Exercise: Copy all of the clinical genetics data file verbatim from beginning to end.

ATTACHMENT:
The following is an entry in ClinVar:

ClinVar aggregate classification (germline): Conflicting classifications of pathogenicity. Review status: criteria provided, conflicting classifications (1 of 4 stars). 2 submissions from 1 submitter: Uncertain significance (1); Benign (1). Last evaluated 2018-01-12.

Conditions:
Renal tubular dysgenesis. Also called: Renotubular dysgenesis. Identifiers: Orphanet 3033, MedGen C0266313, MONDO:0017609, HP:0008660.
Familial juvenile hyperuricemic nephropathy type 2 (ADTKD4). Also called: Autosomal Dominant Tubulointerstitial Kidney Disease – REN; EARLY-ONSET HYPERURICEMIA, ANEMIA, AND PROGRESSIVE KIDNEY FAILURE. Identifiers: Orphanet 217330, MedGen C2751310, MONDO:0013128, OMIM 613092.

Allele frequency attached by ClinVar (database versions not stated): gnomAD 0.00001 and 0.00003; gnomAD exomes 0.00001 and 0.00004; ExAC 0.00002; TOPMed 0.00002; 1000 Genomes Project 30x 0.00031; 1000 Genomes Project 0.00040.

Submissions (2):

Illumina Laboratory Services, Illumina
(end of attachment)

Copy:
The following is an entry in ClinVar:

ClinVar aggregate classification (germline): Conflicting classifications of pathogenicity. Review status: criteria provided, conflicting classifications (1 of 4 stars). 2 submissions from 1 submitter: Uncertain significance (1); Benign (1). Last evaluated 2018-01-12.

Conditions:
Renal tubular dysgenesis. Also called: Renotubular dysgenesis. Identifiers: Orphanet 3033, MedGen C0266313, MONDO:0017609, HP:0008660.
Familial juvenile hyperuricemic nephropathy type 2 (ADTKD4). Also called: Autosomal Dominant Tubulointerstitial Kidney Disease – REN; EARLY-ONSET HYPERURICEMIA, ANEMIA, AND PROGRESSIVE KIDNEY FAILURE. Identifiers: Orphanet 217330, MedGen C2751310, MONDO:0013128, OMIM 613092.

Allele frequency attached by ClinVar (database versions not stated): gnomAD 0.00001 and 0.00003; gnomAD exomes 0.00001 and 0.00004; ExAC 0.00002; TOPMed 0.00002; 1000 Genomes Project 30x 0.00031; 1000 Genomes Project 0.00040.

Submissions (2):

Illumina Laboratory Services, Illumina